Photo – Jim Davis/Boston Globe
Twenty years ago to the day on Friday, the house that Belichick, Brady and Kraft built (yes, all three) officially opened.
September 9, 2002 was a historic night for the franchise as Gillette Stadium opened for the first time with a prime time matchup against the hated Pittsburgh Steelers.
The Patriots revealed the 2001 World Champions banner, a legendary duo had the call in the broadcast booth for ABC and tight end Christian Fauria became the answer to a pretty neat trivia question for eternity.
Who had the first touchdown ever inside Gillette Stadium? That would be Fauria.
Fauria only had two catches for 11 yards that night in the 30-14 win, but that first catch from four yards out early in the first quarter lives in infamy. In fact, Fauria still remembers the play call, sort of.
“It was Ride 36-something, Y Pop,” he said in a phone interview Friday evening. “All I needed to do was sell the run and slip out the back door and that was it. I remember, I actually didn’t think it was going to get called. Before that, there was a couple plays that always worked in practice and I was like ‘well, they’ll call that one first,’ and sure enough it didn’t work. So, then I was like “oh, ok, scratch that one off the list,’ then I was like ‘well the next one’s gotta be the pop pass,’ and sure as hell, there’s a couple different plays that went on and we just ended up being in the perfect situation to call it.
“Charlie Weiss did an excellent job with the timing, and the front was just what they said it was going to be. Brady gave the perfect fake and it was an easy (route) right to the flat and it was an easy throw and catch.”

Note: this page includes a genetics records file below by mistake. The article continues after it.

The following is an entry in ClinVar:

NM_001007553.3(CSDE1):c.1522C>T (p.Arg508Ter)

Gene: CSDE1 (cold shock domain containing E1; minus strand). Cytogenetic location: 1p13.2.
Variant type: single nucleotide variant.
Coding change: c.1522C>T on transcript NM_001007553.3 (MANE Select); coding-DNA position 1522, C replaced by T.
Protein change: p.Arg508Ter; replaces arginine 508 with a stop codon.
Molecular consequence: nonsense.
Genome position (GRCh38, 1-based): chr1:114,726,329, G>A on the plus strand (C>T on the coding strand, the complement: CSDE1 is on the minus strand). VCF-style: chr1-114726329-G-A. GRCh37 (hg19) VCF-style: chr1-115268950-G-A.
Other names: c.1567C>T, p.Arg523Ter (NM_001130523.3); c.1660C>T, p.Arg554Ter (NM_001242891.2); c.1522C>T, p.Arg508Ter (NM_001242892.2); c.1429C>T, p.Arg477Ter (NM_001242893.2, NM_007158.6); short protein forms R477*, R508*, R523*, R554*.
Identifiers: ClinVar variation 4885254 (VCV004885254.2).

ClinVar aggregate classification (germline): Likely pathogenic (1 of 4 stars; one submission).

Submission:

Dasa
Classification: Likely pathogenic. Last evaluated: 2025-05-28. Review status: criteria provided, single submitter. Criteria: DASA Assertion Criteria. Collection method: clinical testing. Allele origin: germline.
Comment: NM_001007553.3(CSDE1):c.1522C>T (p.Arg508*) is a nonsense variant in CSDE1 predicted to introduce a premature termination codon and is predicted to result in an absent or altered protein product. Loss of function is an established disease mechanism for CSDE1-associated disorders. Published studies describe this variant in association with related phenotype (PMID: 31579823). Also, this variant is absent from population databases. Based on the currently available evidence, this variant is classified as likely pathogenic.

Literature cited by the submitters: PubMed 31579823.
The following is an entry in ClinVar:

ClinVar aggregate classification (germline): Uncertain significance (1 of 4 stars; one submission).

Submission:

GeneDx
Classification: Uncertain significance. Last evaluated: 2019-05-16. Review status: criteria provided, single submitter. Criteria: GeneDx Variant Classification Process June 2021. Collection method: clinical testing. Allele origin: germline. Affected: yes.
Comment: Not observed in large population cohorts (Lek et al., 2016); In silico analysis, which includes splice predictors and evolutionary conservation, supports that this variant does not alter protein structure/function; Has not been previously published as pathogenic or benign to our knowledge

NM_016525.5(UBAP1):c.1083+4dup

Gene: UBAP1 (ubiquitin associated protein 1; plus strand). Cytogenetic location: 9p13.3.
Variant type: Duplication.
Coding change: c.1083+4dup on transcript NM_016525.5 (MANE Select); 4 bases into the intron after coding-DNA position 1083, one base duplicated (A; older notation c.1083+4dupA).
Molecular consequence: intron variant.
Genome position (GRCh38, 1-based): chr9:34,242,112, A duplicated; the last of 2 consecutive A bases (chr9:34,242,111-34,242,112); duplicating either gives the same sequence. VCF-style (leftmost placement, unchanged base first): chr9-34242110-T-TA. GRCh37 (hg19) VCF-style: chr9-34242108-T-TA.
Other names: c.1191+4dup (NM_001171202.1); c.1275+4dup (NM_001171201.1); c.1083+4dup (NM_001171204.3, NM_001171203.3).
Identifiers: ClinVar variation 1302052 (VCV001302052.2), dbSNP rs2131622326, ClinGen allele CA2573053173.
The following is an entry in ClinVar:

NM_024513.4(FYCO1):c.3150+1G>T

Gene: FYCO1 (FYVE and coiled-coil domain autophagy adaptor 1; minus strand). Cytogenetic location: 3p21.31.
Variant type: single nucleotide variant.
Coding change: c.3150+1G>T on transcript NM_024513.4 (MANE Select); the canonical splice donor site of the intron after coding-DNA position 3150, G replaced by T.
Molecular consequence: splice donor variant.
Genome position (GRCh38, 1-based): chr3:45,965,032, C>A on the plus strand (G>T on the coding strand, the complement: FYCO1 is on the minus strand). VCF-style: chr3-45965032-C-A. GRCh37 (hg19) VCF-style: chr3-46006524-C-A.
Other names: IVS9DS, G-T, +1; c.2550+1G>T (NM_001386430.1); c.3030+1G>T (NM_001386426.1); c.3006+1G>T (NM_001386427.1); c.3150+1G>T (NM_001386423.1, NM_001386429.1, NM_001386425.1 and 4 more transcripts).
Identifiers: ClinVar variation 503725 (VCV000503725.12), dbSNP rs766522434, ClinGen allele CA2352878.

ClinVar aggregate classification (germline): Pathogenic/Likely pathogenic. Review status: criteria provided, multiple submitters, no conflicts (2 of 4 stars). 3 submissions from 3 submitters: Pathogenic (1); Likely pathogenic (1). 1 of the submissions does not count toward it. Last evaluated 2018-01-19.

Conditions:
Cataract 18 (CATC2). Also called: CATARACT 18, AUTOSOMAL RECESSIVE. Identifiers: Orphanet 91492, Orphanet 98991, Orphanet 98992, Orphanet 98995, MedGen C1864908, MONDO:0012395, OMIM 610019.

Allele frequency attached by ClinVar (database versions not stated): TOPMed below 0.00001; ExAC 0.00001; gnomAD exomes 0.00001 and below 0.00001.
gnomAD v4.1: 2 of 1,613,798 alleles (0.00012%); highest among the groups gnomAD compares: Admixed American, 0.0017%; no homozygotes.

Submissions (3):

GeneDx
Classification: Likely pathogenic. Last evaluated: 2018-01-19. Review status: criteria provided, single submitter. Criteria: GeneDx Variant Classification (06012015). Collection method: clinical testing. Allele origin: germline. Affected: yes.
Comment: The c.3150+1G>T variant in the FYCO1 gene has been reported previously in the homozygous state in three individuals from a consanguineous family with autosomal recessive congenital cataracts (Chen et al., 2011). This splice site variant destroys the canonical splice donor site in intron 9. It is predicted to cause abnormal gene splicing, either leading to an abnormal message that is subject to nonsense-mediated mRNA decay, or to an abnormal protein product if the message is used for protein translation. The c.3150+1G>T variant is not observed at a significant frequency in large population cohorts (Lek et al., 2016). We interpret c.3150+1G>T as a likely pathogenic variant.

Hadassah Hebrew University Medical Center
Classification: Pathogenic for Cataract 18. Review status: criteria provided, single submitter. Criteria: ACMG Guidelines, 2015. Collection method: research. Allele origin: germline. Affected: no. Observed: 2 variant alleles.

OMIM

At this point in time, the Patriots were the new toast of the town, bringing the first championship to the region since the 1986 Celtics. What else does Fauria remember most about that day?
Oddly enough, the stadium name change.
“The biggest thing is like, alright, brand new stadium, Patriots coming off their Super Bowl so there was this whole ceremony and that was a big deal. But, I think the weirdest thing is how the name had changed,” he said. “It was CMGI and next thing I know it’s Gillette.”
Obviously, there was more to that entire expierence though.
“It was loud, it was crazy, the first real game there,” Fauria added. “The celebration of the Super Bowl the year before was obviously a big deal too.”
Fauria laughed when asked if it feels like 20 years since that magical night at Gillette where he made history.
“I looked at (the clip) and just said ‘wow,'” said Fauria. “I’ll be 51 on September 22nd, so I mean, I was 31 years old, well, 30 really, but who’s counting? It’s crazy how young I was and how good I felt. I was like ‘man, I don’t know who that guy is,’ it’s amazing. The thing that stood out to me the most to be honest, when you listen to the replay and listen to the opening of that game, Al Michaels and John Madden start talking about a cinderella story, and then it’s ‘oh 300 million dollars to build a stadium,’ which is like a drop in the bucket compared to stadiums now.
“They spent 325…you couldn’t get a concourse for that today. You couldn’t get a scoreboard for that now-a-days, it’s amazing.”
That year, the Patriots missed the playoffs, but didn’t know it until after the final game of the season. Fauria also recalled what that final game and the scene in the locker room was like.
“We ended 9-7, we had a tough couple weeks where we couldn’t really figure anything out,” he said. “We ended strong, and I remember we ended at home against the Dolphins. We were down, we came back and tied it up – I actually caught a two-point conversion to force overtime – and we came back and won it.
“We all went into the locker room thinking we were going to the playoffs. We were relying on the Jets/Green Bay game, but we knew before halftime of that game who we needed to win wasn’t;t going to win, so we all kind of collectively decided we should pack our bags, we’re done.”
The 2002 season may not have ended the way Fauria and the Patriots wanted it to, but the first game and touchdown inside Gillette Stadium is a memory the former tight end can continue carrying with him for a lifetime.